“Political language is designed to make lies sound truthful and murder respectable, and to give an appearance of solidity to pure wind.”  – George Orwell

“The very concept of objective truth is fading out of the world. Lies will pass into history.”  – George Orwell

“Nationalism is power hunger fuelled by self deception.” – George Orwell

“Sometimes the scandal is not law was broken, but what the law allows.”                           – Edward Snowdon

“Whenever you find yourself on the side of the majority, it is time to pause and reflect.”  – Mark Twain

“Do the right thing. It will gratify some people and astonish the rest.”  – Mark Twain

“The best way to cheer yourself up is to try to cheer up somebody else.”  – Mark Twain

“It is not in the stars to hold our destiny but in ourselves.”  – William Shakespeare

“A fool thinks himself to be wise, but a wise man knows himself to be a fool.”                                 – William Shakespeare

“Hell is empty and all the devils are here.” – William Shakespeare

“How far that little candle throws its beams! So shines a good deed in a naughty world.”  – William Shakespeare

“In a gentle way, you can shake the world.”  – Mahatma Gandhi

“Man becomes great in exactly the degree in which he works for the welfare of his fellow men.” – Mahatma Gandhi

“Power is two kinds. One is obtained by the fear of punishment and the other by acts of love. Power based on love is a thousand times more effective and permanent than one derived from fear of punishment.” – Mahatma Gandhi

“What we think, we become.”  – Budda

“Three things cannot be long hidden: The sun, the moon and the truth.”  – Budda

 

 Bisous,

Léa

 

In her safekeeping – Carly-Jay Metcalfe

The most beautiful people we have known are those who have known defeat, known suffering, known struggle, known loss, and have found their way out of those depths.” – Elisabeth Kubler-Ross

Courage is what it takes to stand up and speak; courage is also what it takes to sit down and listen.” – Winston Churchill

“I say to people who care for people who are dying, if you really love that person and want to help them, be with them when the end comes close. Sit with them – you don’t even have to talk. You don’t have to do anything but really be there with them.”  – Elisabeth Kulbler-Ross

*

In her safekeeping (For Carly-Jay)

On that freezing

winter’s night

I struggle to

stay on path

fighting the winds

I hear the howling

all too close at hand

it is the darkest of night

even the moon has

turned her face

I am alone

frightened

the way ahead

into the unknown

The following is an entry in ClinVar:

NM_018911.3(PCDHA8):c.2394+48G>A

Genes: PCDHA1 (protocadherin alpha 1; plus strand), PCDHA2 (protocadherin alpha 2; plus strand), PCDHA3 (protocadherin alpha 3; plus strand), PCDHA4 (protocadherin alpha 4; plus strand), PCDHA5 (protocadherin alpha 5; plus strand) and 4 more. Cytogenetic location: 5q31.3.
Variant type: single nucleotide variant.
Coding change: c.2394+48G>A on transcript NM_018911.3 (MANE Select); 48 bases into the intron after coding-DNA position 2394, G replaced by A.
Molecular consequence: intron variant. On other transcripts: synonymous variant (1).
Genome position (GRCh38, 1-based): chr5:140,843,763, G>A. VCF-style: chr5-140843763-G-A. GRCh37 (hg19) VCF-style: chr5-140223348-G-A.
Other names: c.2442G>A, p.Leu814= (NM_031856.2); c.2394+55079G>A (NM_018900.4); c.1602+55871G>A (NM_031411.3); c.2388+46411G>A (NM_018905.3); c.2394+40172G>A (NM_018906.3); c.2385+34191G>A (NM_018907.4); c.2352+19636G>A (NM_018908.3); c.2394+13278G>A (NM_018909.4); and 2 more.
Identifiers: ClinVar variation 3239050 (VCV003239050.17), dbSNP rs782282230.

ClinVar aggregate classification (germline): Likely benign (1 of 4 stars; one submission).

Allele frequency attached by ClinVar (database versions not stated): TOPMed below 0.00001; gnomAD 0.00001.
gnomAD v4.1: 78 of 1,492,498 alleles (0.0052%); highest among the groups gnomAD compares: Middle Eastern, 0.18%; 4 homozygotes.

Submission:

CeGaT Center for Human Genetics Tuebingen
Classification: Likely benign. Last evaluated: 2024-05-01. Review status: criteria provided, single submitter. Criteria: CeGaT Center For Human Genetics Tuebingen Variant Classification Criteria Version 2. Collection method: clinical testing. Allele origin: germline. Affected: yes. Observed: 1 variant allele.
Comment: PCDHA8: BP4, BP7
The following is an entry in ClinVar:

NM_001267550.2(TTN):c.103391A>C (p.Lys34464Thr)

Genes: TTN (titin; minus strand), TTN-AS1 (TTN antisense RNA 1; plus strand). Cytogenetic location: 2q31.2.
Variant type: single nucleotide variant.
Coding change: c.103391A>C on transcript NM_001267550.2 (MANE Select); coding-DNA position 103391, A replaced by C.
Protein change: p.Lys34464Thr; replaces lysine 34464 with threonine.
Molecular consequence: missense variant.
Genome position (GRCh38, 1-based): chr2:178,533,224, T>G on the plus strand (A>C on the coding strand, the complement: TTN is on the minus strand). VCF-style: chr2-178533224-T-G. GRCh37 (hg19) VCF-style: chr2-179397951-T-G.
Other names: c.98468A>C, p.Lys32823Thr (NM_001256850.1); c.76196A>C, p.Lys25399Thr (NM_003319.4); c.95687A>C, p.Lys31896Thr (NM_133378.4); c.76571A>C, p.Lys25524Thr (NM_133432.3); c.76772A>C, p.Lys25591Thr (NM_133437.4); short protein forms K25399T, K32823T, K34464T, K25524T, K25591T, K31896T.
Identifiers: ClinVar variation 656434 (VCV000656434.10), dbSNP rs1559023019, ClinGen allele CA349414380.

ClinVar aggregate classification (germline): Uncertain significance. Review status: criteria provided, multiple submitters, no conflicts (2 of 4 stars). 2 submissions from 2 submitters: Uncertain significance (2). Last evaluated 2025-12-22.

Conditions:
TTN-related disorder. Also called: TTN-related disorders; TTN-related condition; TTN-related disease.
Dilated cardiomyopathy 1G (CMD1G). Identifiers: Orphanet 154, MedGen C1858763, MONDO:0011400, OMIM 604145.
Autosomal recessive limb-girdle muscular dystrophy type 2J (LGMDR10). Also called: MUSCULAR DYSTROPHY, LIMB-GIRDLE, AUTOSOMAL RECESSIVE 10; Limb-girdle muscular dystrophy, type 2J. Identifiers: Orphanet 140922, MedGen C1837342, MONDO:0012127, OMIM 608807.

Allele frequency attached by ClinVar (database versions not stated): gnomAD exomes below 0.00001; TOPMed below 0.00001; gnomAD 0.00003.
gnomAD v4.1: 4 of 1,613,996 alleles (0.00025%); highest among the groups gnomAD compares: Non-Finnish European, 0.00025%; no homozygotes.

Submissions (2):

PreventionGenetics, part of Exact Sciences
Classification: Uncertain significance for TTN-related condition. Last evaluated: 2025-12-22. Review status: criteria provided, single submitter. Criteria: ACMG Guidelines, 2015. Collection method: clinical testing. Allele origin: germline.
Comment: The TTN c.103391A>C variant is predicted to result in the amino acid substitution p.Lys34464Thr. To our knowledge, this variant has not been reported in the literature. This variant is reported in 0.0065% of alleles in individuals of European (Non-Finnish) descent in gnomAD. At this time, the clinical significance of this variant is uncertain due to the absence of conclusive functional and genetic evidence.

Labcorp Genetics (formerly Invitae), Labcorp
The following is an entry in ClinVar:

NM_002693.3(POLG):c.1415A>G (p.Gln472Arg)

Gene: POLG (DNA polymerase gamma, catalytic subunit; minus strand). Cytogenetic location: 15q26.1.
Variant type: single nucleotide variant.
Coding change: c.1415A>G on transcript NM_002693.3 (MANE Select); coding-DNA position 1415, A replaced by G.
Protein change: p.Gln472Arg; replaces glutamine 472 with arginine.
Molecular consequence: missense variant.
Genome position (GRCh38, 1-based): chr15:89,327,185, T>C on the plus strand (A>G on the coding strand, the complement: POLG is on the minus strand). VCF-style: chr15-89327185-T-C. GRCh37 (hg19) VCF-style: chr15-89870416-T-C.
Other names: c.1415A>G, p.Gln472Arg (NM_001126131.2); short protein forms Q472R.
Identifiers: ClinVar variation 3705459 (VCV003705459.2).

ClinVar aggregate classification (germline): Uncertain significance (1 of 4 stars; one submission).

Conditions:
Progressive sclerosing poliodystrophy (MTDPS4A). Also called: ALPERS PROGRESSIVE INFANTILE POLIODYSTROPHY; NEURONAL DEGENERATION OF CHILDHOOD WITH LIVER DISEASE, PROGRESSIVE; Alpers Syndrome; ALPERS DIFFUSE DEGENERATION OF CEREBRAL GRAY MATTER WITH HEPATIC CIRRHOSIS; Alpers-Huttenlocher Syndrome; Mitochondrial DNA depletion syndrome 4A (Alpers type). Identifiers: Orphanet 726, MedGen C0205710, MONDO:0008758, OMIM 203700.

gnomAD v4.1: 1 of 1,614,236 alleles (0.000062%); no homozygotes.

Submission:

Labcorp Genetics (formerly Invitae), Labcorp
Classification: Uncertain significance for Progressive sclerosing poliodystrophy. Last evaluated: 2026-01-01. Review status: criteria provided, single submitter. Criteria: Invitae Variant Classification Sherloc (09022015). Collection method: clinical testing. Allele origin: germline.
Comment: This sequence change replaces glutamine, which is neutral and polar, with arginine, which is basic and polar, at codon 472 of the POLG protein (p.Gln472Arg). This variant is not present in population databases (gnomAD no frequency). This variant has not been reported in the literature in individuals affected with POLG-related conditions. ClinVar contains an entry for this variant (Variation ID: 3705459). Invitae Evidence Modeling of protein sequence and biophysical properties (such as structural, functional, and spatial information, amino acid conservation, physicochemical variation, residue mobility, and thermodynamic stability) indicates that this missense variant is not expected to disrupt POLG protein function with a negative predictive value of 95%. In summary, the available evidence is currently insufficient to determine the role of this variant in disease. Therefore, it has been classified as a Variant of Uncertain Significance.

unprepared

my eyes seek

respite

lifting my head

in the storm

a window

in the distance

illuminating the way

unconditional love

inviting – welcoming

offering safe harbour

the guardian

reaches out – her

voice gentle, calm

reassuring

there is no judgment here

she knows intimately 

its weariness, each toll

her embrace 

I am safe in her keeping

steadfast she escorts me

until I am at last

at rest

*

Webster defines courage as: mental or moral strength to venture, persevere, and withstand danger, fear, or difficulty. To possess such courage, is rare. To find it in one so young as Carly-Jay Metcalfe, is remarkable. To have someone like her come into your life, I promise, will illuminate even the darkest of corners. She can inspire like few others. I am indeed privileged to know her. A writer, a speaker and a champion to those whom she reaches out to in the darkest days of their lives.

Carly-Jay knows death on a first name basis. She has navigated in its shadows since first drawing breath. Yet instead of running from it, she faces it full on to guide others. Please, for your own sake, get to know this amazing young woman. She has so much to offer all who open their mind and heart.

In addition to my meager words, I offer links to explore the world of Carly-Jay, get to know her. Death touches each of us and running from it can only harm us. Enlightenment is the key to life. Carly-Jay is the keeper of the key.

http://www.carlyjaymetcalfe.com

https://www.youtube.com/watch?v=AYaBlW9sSYQ

*

Bisous,

Léa

Red’s own story

“And whenever I’m in a situation where I’m wearing the same as 600 other people and doing the same thing as 600 other people, looking back, I always found ways to make myself different, whether it be having a red lining inside of my jacket, having red shoes, it hasn’t changed.”
– Jeremy Irons

“When in doubt wear RED.”
– Bill Blass

Red’s Own Story

 

She is the thick

Slick enamel

That covers my nails

A pointer when tracing

Concentric circles

On bare flesh

She is the sports car

Darting along the highway

Hugging the curves

Turning an eye

She is the ripe

Succulent strawberry

Her flesh firm

Yet yielding

Tantalizing dipped in dark chocolate

Suits her best

She is the

American beauty

Long stemmed, heady fragrance

Her tight buds unfurl

Exposing her inner delicacy

We forget the thorns

She is the creamy dark war paint

On my lips

A signature

When and where

I choose to leave my mark

She is fire

On the move

Churning inside

Rising up

Beckoning me on

She is

Passion

Bisous,

Léa